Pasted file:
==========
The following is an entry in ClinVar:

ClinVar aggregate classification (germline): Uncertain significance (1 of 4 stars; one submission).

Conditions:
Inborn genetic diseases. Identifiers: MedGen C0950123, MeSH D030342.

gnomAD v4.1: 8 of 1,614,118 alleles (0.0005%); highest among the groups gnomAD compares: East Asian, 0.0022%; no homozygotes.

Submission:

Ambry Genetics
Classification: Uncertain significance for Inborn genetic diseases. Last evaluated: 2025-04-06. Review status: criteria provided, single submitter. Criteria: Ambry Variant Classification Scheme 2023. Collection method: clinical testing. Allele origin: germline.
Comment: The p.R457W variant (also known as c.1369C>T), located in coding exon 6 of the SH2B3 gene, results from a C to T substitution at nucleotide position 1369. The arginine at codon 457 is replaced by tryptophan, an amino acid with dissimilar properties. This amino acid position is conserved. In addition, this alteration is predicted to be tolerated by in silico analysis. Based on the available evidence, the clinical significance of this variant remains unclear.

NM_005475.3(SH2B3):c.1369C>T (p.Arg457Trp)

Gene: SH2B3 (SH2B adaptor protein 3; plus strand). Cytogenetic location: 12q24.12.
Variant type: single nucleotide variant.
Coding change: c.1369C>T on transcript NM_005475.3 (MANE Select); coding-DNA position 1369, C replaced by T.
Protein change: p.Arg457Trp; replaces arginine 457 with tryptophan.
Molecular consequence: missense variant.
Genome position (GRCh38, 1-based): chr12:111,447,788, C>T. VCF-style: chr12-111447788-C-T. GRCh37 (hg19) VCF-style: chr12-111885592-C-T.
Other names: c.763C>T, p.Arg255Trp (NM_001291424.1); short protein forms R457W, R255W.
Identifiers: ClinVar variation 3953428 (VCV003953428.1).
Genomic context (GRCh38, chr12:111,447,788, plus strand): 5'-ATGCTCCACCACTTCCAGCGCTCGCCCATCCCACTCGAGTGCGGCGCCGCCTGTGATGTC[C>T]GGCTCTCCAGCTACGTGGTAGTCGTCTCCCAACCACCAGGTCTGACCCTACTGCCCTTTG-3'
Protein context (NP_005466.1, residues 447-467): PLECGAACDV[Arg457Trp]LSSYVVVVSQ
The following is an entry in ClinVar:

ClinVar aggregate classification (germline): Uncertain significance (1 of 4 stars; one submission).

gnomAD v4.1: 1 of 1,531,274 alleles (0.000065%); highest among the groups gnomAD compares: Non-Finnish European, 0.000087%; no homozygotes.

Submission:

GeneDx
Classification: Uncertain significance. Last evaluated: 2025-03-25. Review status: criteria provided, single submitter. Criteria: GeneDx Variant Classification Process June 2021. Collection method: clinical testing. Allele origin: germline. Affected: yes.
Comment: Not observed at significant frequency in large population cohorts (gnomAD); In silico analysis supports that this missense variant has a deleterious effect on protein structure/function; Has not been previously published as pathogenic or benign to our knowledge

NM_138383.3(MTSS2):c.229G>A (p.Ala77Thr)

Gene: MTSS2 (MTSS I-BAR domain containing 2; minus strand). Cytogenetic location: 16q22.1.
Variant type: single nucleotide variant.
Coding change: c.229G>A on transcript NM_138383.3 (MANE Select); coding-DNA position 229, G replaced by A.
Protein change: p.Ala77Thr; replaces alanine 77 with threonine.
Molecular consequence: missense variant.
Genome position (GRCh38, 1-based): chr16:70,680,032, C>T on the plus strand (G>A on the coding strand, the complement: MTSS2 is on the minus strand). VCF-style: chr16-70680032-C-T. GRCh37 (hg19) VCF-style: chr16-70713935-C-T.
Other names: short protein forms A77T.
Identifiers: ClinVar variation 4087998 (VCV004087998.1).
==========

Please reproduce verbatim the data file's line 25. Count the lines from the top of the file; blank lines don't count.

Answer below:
GeneDx